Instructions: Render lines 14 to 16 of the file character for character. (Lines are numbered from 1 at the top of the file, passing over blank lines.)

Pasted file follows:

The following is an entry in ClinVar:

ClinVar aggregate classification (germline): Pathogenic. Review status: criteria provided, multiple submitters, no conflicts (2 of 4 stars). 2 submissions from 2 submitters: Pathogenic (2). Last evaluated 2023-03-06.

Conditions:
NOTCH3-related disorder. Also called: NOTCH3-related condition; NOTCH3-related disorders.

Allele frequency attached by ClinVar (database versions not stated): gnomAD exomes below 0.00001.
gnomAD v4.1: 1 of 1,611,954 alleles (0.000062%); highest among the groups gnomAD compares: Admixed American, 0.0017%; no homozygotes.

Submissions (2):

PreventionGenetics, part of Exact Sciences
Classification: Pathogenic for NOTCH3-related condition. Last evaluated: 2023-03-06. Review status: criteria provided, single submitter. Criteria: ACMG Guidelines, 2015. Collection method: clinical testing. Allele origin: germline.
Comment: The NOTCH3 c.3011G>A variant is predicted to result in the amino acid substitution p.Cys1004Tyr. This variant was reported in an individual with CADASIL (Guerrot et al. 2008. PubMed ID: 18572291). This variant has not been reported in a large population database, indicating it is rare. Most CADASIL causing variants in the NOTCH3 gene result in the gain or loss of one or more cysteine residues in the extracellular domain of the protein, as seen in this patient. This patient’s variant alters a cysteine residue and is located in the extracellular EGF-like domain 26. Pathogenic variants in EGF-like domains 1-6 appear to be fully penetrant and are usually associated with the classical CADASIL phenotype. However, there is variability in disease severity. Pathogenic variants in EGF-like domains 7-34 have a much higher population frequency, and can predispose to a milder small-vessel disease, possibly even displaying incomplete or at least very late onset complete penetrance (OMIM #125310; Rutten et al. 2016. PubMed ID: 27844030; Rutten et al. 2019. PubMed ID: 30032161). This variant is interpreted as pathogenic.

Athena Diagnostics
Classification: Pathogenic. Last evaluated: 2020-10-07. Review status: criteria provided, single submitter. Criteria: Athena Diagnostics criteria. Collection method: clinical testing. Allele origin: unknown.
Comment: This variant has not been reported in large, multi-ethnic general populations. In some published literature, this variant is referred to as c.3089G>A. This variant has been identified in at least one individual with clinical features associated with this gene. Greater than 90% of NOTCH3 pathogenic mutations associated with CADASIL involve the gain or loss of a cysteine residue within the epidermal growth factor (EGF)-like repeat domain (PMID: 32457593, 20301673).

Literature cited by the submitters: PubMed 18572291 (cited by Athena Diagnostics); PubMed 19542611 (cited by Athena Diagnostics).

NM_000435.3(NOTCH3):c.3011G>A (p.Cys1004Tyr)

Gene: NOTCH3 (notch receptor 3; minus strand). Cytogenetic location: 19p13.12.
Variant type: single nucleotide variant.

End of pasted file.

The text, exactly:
Literature cited by the submitters: PubMed 18572291 (cited by Athena Diagnostics); PubMed 19542611 (cited by Athena Diagnostics).

NM_000435.3(NOTCH3):c.3011G>A (p.Cys1004Tyr)

Gene: NOTCH3 (notch receptor 3; minus strand). Cytogenetic location: 19p13.12.